Maine: Governor Signs Law Expanding Privacy, Other Legal Protections For Medical Cannabis Patients

At a time when lawmakers in several states are seeking to limit or suspend their medical marijuana programs, Maine lawmakers are expanding patients’ protections and access under the law.
On Friday, Republican Gov. Paul LePage signed legislation, LD 1296, into law on that enhances privacy protections for qualified medical cannabis patients.
The measure eliminates a 2010 legislative mandate requiring medical marijuana patients to be registered with the state in order to receive legal protection under state law. It also eliminates language requiring physician’s to disclose a patient’s specific medical condition with the Maine Department of Health and Human Services.
In addition, LD 1296 limits the ability of law enforcement to seize cannabis from lawful patients, and mandates for the return of any seized property within seven days.
Only two additional states – California and Washington – do not require patients to be registered with the state to receive limited legal protections.
The new law takes effect in approximately 90 days.
In March, Safe Alternatives, the first state-regulated medical marijuana dispensary on the East Coast, opened in Frenchville, Maine. Since then, two additional dispensaries have opened their doors. The state expects to have eight licensed dispensaries up and running imminently.
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20 thoughts

  1. It seems that the really heavy load is being pulled by the governors…with the exception of a few…who will remain nameless – because – they don’t deserve to be recognized in a positive light. In fact – they should hang their heads in shame – for they have sinned against the American people.

  2. Humboldt Growers Association expanding its membership: Cannabis trade organization focuses on changing policy for evolving industry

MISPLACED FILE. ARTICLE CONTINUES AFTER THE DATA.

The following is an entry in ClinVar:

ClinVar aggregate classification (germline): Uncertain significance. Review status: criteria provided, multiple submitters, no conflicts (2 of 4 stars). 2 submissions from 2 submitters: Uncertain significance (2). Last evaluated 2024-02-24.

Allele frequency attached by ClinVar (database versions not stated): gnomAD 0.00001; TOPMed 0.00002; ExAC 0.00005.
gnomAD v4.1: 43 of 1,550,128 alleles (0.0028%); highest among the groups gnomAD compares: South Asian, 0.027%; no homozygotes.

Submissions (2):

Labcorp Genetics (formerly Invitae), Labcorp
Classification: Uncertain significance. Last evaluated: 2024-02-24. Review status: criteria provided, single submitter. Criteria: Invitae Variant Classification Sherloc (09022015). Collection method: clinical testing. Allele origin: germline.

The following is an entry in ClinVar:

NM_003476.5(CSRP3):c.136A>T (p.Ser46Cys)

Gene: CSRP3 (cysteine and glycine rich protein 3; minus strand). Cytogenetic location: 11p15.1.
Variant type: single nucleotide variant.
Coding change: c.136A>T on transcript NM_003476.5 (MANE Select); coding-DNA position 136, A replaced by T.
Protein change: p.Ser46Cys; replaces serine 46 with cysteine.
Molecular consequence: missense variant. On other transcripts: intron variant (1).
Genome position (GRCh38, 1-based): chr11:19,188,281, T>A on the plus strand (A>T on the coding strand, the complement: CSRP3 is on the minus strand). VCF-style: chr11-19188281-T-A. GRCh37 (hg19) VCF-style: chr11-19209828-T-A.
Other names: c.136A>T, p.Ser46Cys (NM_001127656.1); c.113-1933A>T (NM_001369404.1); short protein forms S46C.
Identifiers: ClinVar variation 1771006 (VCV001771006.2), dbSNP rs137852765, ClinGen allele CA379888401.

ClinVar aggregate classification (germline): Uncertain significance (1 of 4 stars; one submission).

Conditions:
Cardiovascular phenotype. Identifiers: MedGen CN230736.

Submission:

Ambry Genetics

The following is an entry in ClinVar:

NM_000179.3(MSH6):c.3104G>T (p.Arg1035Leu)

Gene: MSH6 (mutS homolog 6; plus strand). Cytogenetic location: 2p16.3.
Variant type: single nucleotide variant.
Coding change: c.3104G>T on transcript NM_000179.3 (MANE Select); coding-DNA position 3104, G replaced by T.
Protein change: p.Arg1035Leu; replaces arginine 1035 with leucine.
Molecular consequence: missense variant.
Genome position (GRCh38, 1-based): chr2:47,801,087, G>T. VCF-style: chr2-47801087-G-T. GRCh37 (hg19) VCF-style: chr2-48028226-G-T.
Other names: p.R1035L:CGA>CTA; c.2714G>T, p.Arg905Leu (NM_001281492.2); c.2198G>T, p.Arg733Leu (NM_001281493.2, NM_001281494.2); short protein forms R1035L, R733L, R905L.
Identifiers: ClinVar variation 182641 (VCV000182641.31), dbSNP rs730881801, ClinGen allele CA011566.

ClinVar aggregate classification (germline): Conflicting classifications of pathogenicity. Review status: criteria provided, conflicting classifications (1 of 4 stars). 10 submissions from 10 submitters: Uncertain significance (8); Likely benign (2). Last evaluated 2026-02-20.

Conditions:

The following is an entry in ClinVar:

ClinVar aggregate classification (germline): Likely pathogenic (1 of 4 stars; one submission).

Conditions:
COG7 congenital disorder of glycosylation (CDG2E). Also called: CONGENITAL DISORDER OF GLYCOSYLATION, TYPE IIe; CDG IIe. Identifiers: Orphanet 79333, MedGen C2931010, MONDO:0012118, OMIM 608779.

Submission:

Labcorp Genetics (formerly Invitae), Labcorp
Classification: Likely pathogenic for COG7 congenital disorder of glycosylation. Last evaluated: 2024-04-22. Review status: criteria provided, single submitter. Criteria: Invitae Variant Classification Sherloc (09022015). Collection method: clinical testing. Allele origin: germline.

For Southern Humboldt resident Kristin Nevedal, an avid gardener and a trained herbalist, marijuana is just another plant.
    ”It doesn’t make sense to me that there’s not access to it, and it doesn’t make sense that you can’t grow it in your backyard,” she said, adding that any herbal plant can be abused if taken improperly.
    The key is education, Nevedal said.
    As the medical marijuana industry grows and evolves, residents like Nevedal are bringing their beliefs and craft to the forefront through trade groups such as the Humboldt Growers Association.
    Nevedal, who is vice present of the association, said the Southern Humboldt-based nonprofit hopes to ensure a future for medical marijuana growers with a legitimate and safe agricultural and medicinal industry model. The group’s website lists environmental protection, job creation, public safety and patient wellness as its key issues.
    ”Humboldt County is a producing county, and wanting to hone that and trying to create some rights for farmers is really important to us,” she said.
    After a year of lobbying local and state legislators, the Humboldt Growers Association is expanding. The nonprofit launched its membership drive earlier this month and has been tabling at events for exposure. Additionally, it’s the sponsor of Dell’Arte’s cannabis-themed musical — “Mary Jane: the Musical” — which opened Thursday night.
    ”We have learned a lot about county